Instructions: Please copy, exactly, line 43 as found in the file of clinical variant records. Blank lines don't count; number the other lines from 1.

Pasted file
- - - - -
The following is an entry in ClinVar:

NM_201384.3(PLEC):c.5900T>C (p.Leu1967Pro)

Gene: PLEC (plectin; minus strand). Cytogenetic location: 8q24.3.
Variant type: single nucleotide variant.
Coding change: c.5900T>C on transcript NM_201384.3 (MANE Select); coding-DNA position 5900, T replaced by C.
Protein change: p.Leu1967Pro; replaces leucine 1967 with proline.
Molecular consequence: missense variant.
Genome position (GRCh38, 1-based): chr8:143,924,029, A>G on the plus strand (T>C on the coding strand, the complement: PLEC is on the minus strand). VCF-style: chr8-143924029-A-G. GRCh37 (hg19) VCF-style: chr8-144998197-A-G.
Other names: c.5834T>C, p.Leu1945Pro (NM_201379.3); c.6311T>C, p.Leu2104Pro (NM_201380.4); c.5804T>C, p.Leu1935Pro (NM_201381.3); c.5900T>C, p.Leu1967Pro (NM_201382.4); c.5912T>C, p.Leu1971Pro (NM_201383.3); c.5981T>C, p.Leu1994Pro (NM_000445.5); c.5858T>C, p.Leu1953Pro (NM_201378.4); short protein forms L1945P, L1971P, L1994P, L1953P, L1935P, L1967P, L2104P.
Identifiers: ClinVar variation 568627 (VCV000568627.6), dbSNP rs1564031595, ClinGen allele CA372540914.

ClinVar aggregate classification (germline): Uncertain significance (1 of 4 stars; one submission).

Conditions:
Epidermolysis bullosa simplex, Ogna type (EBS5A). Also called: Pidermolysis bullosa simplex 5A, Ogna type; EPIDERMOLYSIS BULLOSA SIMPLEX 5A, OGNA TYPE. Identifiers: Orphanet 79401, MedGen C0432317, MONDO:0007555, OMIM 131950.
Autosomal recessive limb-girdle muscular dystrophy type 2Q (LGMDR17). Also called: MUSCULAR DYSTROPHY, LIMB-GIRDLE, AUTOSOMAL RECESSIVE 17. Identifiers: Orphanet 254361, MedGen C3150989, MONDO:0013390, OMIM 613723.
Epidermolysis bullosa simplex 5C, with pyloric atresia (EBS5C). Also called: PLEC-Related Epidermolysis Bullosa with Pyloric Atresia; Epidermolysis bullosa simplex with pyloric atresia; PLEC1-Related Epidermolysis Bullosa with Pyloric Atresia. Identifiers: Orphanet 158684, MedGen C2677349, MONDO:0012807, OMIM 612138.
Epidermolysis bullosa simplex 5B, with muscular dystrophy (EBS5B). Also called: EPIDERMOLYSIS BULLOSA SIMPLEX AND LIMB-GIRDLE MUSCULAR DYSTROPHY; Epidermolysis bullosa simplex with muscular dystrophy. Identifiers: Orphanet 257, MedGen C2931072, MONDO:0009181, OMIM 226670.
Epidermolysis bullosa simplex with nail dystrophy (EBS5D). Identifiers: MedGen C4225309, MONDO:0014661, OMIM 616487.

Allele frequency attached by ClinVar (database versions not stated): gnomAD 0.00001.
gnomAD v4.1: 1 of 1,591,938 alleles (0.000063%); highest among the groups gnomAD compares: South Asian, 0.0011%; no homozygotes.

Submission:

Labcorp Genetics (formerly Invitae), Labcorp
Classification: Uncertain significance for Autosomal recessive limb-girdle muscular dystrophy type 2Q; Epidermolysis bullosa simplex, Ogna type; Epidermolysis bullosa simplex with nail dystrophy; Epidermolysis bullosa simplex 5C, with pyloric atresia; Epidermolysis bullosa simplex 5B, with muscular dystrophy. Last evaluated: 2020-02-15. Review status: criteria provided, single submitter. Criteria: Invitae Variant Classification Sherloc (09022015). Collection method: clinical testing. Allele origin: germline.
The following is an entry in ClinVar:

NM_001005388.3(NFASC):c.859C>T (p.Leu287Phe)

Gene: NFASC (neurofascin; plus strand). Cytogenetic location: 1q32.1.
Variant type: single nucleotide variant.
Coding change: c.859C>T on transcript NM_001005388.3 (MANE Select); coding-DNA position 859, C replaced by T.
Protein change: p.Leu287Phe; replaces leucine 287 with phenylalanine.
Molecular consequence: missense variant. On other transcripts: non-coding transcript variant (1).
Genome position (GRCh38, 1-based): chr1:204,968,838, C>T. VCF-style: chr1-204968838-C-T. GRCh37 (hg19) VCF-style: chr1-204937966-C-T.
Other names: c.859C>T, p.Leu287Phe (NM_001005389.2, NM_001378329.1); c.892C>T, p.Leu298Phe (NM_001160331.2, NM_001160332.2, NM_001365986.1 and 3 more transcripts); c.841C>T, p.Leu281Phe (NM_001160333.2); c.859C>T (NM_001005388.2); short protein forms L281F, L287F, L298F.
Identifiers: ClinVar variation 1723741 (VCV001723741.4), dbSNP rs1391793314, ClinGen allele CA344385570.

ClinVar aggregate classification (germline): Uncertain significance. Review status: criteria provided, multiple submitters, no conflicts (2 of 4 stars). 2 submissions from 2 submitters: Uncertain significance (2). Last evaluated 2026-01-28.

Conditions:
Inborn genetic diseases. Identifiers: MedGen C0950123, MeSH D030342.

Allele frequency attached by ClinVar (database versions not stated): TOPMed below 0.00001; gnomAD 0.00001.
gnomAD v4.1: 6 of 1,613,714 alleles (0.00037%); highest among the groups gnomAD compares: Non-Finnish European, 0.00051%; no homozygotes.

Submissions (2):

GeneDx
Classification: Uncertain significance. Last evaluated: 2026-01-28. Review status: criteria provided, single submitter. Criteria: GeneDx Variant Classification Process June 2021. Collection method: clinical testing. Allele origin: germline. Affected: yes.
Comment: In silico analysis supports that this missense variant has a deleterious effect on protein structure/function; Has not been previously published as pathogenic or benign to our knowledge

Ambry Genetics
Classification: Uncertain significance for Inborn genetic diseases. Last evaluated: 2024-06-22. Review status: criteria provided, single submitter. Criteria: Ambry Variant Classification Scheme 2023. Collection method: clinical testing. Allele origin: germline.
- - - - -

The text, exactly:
Classification: Uncertain significance for Inborn genetic diseases. Last evaluated: 2024-06-22. Review status: criteria provided, single submitter. Criteria: Ambry Variant Classification Scheme 2023. Collection method: clinical testing. Allele origin: germline.